Christmas is a feast that teaches us many spiritual truths, including the reality that we must become "little" to enter into the Kingdom of God. As the Catechism notes:
"526 To become a child in relation to God is the condition for entering the kingdom. For this, we must humble ourselves and become little. Even more: to become "children of God" we must be "born from above" or "born of God". Only when Christ is formed in us will the mystery of Christmas be fulfilled in us. Christmas is the mystery of this "marvelous exchange":
O marvelous exchange! Man's Creator has become man, born of the Virgin. We have been made sharers in the divinity of Christ who humbled himself to share our humanity."
The English word "Christmas," comes from the Old English Crīstesmæsse, meaning "Christ's Mass." This focuses our attention on how we should celebrate the feast of Christmas, namely, by attending the Holy Sacrifice of the Mass, where Christ comes again in the Holy Eucharist.
The Church gives us three separate Masses to celebrate on Christmas, each with their own readings:Christmas Eve, Midnight Mass, and Mass during Christmas Day. A highlight of theses three Masses is the Midnight Mass. It is at this Mass that we commemorate the approximate time of Christ's birth as it is believed He was born in the middle of the night.
The liturgical season of Christmas, contrary to popular belief, does not end on December 26th. While it is one of the shorter seasons of the year, it extends all the way to the Feast of the Baptism of the Lord in January. Additionally, because of the solemnity of Christmas, it is given an "octave," which means that the eight days following Christmas are celebrated as if it was Christmas. The "Gloria" is said/sung on each of these eight days and the readings at Mass revolve around the mystery of Christ's birth. If we were to celebrate the Octave of Christmas in our homes in a similar manner to how we celebrate it in the liturgy at church, we would open presents every day for eight straight days!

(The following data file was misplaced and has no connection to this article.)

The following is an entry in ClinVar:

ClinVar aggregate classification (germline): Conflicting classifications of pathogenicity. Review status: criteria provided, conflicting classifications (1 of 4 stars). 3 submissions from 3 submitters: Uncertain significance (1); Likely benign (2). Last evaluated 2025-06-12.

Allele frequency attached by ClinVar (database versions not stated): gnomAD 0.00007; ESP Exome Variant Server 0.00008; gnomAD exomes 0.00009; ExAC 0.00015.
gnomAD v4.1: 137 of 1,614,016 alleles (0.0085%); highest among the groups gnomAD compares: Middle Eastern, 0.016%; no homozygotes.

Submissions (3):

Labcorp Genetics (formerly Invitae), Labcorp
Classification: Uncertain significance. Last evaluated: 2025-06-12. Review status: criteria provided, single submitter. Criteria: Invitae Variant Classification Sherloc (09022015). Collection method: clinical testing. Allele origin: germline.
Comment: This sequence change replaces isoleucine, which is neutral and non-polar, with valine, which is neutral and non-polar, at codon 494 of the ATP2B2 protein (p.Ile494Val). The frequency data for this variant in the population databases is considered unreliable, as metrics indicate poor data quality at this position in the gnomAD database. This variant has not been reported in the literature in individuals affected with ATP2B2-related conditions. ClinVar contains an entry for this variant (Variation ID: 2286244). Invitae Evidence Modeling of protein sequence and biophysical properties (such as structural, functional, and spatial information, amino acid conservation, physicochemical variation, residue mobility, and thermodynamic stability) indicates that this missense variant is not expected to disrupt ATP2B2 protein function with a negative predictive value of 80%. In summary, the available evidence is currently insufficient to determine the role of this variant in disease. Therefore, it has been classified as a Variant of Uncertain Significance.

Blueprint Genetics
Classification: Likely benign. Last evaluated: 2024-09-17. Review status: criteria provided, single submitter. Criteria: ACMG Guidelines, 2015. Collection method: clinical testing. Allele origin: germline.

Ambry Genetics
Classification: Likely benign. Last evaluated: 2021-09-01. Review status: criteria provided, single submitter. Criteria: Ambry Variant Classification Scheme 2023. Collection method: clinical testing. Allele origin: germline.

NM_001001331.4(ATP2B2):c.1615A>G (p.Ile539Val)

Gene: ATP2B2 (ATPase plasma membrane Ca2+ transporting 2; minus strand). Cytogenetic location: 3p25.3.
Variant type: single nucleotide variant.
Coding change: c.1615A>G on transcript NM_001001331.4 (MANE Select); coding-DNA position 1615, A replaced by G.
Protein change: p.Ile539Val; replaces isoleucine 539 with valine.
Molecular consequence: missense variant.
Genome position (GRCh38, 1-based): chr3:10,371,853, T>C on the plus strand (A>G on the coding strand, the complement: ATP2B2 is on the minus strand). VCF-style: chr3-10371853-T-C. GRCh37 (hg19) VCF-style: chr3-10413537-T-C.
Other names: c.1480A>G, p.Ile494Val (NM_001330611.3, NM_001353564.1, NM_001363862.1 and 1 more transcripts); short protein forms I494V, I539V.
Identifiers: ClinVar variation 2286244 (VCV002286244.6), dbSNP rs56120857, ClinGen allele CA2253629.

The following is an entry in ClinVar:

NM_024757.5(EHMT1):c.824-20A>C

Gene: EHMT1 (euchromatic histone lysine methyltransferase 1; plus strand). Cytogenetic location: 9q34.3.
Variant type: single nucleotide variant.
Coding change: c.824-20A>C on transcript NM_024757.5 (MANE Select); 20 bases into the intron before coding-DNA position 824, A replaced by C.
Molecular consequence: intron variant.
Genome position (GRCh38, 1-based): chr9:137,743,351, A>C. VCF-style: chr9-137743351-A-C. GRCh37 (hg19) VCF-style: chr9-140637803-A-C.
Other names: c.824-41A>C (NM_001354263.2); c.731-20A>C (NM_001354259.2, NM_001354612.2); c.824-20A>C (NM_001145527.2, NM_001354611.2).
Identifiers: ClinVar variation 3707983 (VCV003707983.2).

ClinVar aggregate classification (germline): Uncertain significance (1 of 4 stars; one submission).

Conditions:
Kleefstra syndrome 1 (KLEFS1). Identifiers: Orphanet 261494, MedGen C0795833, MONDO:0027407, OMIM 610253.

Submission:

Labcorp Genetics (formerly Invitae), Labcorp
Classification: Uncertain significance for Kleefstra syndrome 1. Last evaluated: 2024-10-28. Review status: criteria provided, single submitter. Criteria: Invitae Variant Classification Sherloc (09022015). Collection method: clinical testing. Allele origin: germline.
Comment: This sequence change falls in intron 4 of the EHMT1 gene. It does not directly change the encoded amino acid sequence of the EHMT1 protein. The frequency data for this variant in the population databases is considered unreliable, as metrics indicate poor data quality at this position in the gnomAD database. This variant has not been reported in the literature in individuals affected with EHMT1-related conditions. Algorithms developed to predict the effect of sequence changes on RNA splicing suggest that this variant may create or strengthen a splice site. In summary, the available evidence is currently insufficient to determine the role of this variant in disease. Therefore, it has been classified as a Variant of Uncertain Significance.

During the Christmas season, there are the feasts of the Holy Family, Mary, Mother of God and theEpiphany of Our Lord. These three feasts enrich our understanding of Christmas and help us deepen our love of God and the Incarnation.
The color for the season of Christmas is white and signifies purity, light and celebration. Jesus is known as the "light of the world," who came to shatter our darkness, and so we celebrate His brith by using white in the liturgy.
While the Christmas season is focused on the beginning of our salvation, it also foreshadows what is to come in Christ's passion, death, and resurrection. The gifts of the Magi are the most obvious signs of what is to come, symbolizing Christ's kingship (gold), priesthood (frankincense) and burial (myrrh). So even though it is a joyous time of celebration, Christmas prepares us for the somber season of Lent and gives us a foretaste of the even more joyous season of Easter.
Read the Entire Series